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Clackson Newsletter

April 2016

In this Issue:

April General Meeting:
  Gun Violence:  What’s the Latest on Prevention Efforts?

WHERE:  Oswego Heritage House,
 398 10th Street, Lake Oswego

WHEN:  2:00-4:00 p.m.

Join us for a look at where Oregon and the U.S. currently stand on gun violence prevention (GVP) efforts. We are fortunate to have Penny Okamoto, executive director of Ceasefire Oregon, as our guest speaker. Many of you may remember Penny’s presentation to our League several years ago, and we welcome her back to give us an up-to-date look at Oregon laws, the successes and setbacks of GVP organizations since Sandy Hook and Roseburg, and how we might achieve common ground by focusing on safe storage and suicide prevention. 

Marge Easley, who has worked on gun safety for the LWVOR Action Committee, will also be on hand to answer questions about the League’s role in combatting gun violence. We look forward to a lively discussion on an issue that continues to be one of the most polarizing topics in our country today.

Stay tuned for the League’s
Video Voters’ Guide on TVCTV

In partnership with Tualatin Valley Community TV (TVCTV), the League will once again be videotaping candidate interviews that will air on Comcast’s government access channels 28 and 30 prior to the May 17th Primary Election. TVCTV’s viewing area includes Washington County and parts of Clackamas County, including West Linn, Lake Oswego, and Rivergrove.  

We have invited 30 local candidates from these areas to participate in eight minute interviews conducted by LWVCC member Marge Easley on April 11-15 at the TVCTV studio in Beaverton. Voter Service Chair Katie Lu will be there to welcome candidates and offer refreshments, but if you’d like to help, too, please let one of us know.


From Your Board of Directors

Emily Medley
In the midst of a barrage of propaganda that comes with election season, the League’s nonpartisan stance is refreshing. We provide an oasis in the swirling sand storm of unsupported opinion, loud and uncivil discourse, exaggerated and false claims. People in our community demonstrate frequently that they are eager for information about the elections, the candidates and ballot measures, about how, when and where to vote, and their voter registration status. Our League is meeting all of those needs with a terrific volunteer corps and excellent organization and management by League leaders.

We can be more effective with more people involved. And there are plenty of opportunities. Ask your friends and colleagues what concerns them most. Tell them how the League of Women Voters can help them be informed citizens and participate actively in government. Share our nonpartisan and balanced election resources. Bring them to candidate and ballot measure forums and general meetings. Invite them to participate in the research and writing, and interviewing that form the core of the League’s election efforts, and to join or contribute.

We all want to breathe easier. The League of Women Voters provides the fresh air that voters seek, enabling them to feel ready and confident in filling out their ballots. Don't sit this one out; extend an invitation!


Clackamas County Commissioners’ Report
March 1- 22, 2016

Pam Ashland
The County Commissioners had a variety of policy sessions in March.

  • They were updated on the Legislative changes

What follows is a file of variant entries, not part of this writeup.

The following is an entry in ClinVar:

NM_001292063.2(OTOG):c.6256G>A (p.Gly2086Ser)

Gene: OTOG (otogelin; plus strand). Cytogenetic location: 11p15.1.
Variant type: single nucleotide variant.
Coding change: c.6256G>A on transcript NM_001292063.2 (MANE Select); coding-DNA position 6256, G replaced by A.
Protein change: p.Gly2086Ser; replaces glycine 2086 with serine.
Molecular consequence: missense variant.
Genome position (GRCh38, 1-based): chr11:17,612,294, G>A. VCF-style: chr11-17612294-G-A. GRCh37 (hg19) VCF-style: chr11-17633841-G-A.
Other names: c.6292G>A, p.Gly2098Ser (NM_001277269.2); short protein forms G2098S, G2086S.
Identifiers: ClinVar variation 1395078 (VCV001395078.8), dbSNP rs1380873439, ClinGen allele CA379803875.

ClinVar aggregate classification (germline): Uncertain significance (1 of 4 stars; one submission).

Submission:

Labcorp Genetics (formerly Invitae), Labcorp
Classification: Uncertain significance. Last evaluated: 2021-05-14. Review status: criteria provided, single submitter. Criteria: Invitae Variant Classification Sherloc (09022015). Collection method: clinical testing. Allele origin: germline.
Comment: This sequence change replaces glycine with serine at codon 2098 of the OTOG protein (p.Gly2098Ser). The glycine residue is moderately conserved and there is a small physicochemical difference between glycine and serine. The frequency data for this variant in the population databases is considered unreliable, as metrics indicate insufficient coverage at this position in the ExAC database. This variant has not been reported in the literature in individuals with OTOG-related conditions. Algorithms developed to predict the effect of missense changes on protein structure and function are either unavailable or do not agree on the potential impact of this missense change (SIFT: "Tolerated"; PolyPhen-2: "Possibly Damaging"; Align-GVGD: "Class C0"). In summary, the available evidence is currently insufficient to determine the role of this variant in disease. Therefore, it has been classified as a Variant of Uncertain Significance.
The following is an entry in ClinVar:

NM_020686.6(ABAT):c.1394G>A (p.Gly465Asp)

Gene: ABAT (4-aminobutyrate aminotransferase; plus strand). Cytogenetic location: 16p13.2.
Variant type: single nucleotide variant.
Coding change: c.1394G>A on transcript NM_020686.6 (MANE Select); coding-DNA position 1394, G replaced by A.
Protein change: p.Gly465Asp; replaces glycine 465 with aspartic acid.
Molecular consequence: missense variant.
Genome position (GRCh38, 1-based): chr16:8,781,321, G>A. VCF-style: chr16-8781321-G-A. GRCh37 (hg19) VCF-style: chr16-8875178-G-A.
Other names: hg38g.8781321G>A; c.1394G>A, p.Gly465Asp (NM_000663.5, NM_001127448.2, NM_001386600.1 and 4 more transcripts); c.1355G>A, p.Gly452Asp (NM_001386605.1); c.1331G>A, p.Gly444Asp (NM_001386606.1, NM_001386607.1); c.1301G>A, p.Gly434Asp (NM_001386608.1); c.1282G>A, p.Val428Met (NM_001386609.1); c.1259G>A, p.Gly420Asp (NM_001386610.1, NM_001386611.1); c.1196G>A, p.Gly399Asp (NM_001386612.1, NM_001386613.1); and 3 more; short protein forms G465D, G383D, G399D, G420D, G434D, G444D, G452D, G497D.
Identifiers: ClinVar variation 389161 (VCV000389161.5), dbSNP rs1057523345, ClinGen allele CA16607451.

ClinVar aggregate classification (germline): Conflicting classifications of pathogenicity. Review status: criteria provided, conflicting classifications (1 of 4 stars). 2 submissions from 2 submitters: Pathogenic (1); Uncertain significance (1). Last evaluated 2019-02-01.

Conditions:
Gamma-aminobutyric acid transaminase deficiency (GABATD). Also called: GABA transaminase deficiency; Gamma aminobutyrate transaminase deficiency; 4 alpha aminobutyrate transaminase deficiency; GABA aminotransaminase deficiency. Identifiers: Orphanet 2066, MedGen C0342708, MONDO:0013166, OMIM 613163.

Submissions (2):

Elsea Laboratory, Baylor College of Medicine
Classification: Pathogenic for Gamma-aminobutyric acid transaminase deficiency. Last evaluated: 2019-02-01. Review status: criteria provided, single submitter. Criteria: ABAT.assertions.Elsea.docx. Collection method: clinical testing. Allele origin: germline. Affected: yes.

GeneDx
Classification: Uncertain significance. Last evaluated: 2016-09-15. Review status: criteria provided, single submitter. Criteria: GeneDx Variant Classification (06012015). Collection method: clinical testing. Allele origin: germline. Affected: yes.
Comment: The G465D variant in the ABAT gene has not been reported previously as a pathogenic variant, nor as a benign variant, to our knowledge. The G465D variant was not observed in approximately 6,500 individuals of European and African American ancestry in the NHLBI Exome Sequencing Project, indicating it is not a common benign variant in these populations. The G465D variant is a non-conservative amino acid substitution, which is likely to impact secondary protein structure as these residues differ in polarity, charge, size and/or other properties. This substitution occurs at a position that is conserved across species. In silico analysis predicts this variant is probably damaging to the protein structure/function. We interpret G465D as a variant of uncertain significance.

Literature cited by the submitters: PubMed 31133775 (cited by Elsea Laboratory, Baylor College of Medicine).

• Working on a program through the State to eliminate noxious weeds
  • Attended AOC (Association of Oregon Counties workshops
  • Working on updating Service Development Charges (SDCs)
  • Learned about the effect of retirements in the Planning Department
  • Planning in case Damascus votes to disincorporate in May 2016
  • Approved plans for The Madrone Wall – a rock climbing venue
  • Working with the Housing Authority to develop plans for the future
  • MAP (McLoughlin Area Plan) – voted to approve the plan with the caveat that any funding of the projects would require a vote by the Commissioners
  • The Commissioners will join together and submit a statement in support of the ballot measure regarding road funding.  They will use their personal funds and sign as citizens of the County, not as Commissioners.
  • Were updated on the Technical and Stakeholder Working Group
  • Reviewing Transportation System Development Charges
  • The County received a great review following the audit conducted by Moss Adams
  • Ongoing discussion of waste treatment
  • Sandy River issues may be worse than first thought regarding potential flooding, new maps are predicting more damage
  • Discussion of affordable housing – what types and how to move people out of some of the current housing into newer housing.
  • Reviewed the Marijuana Code Enforcement proposals and asked them to be resubmitted.
  • Reviewed general Code Enforcement procedures
  • Adopted a new evaluation system for the County Administrator and County Counsel – and outside firm will be hired for the process
  • Continued discussion with the city of Gladstone and library funds
  • Working with the city of Happy Valley to coordinate projects for parks
  • Portland State University has asked Clackamas County to participate in their study of the cost of compensation for employees.  The Commissioners agreed that they would give them information and in return would also receive valuable information about other counties and cities in Oregon regarding their compensation.
  • NACO prescription plan is being reviewed and it will continue to do outreach
  • Tourism will be working on a plan for alcohol to be offered at Tourism Promotion Events
  • Updating by-laws for Advisory Boards and Committees
  • Updated fees for permits

More information is available at the Commissioners’ site http://www.clackamas.us/bcc/presentation.html


Election 2016

Katie Lu
The primary election is almost upon us.  A lot of decisions need to be made and you may have some questions in regard to candidates and/or ballot measures. The League can help in several ways.

Voter Guides will be available at your local library.  They are being prepared right now and will be out in mid April for your perusal.  As usual, they will contain candidate information and will cover the ballot measures that are up for a vote in some areas.